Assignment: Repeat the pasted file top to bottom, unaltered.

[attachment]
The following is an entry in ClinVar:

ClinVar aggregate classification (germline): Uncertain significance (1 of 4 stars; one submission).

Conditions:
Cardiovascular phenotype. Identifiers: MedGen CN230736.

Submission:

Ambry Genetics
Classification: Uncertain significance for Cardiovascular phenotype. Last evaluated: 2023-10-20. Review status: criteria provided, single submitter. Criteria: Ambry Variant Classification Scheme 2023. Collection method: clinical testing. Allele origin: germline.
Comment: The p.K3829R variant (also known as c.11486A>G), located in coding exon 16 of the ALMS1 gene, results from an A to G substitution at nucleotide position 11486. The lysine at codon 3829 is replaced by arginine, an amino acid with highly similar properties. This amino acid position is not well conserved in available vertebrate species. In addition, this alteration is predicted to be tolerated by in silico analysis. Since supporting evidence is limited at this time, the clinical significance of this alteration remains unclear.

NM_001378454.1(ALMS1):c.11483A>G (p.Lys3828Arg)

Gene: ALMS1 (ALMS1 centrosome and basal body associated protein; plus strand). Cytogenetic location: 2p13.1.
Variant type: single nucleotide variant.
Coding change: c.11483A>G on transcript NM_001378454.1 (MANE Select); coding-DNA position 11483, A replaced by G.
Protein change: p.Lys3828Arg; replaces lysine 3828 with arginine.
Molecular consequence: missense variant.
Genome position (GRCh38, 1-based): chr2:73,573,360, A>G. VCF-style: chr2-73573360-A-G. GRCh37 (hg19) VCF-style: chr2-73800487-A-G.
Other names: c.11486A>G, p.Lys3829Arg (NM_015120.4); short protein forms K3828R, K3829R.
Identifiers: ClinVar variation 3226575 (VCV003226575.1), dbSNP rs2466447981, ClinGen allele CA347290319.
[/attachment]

The following is an entry in ClinVar:

ClinVar aggregate classification (germline): Uncertain significance (1 of 4 stars; one submission).

Conditions:
Cardiovascular phenotype. Identifiers: MedGen CN230736.

Submission:

Ambry Genetics
Classification: Uncertain significance for Cardiovascular phenotype. Last evaluated: 2023-10-20. Review status: criteria provided, single submitter. Criteria: Ambry Variant Classification Scheme 2023. Collection method: clinical testing. Allele origin: germline.
Comment: The p.K3829R variant (also known as c.11486A>G), located in coding exon 16 of the ALMS1 gene, results from an A to G substitution at nucleotide position 11486. The lysine at codon 3829 is replaced by arginine, an amino acid with highly similar properties. This amino acid position is not well conserved in available vertebrate species. In addition, this alteration is predicted to be tolerated by in silico analysis. Since supporting evidence is limited at this time, the clinical significance of this alteration remains unclear.

NM_001378454.1(ALMS1):c.11483A>G (p.Lys3828Arg)

Gene: ALMS1 (ALMS1 centrosome and basal body associated protein; plus strand). Cytogenetic location: 2p13.1.
Variant type: single nucleotide variant.
Coding change: c.11483A>G on transcript NM_001378454.1 (MANE Select); coding-DNA position 11483, A replaced by G.
Protein change: p.Lys3828Arg; replaces lysine 3828 with arginine.
Molecular consequence: missense variant.
Genome position (GRCh38, 1-based): chr2:73,573,360, A>G. VCF-style: chr2-73573360-A-G. GRCh37 (hg19) VCF-style: chr2-73800487-A-G.
Other names: c.11486A>G, p.Lys3829Arg (NM_015120.4); short protein forms K3828R, K3829R.
Identifiers: ClinVar variation 3226575 (VCV003226575.1), dbSNP rs2466447981, ClinGen allele CA347290319.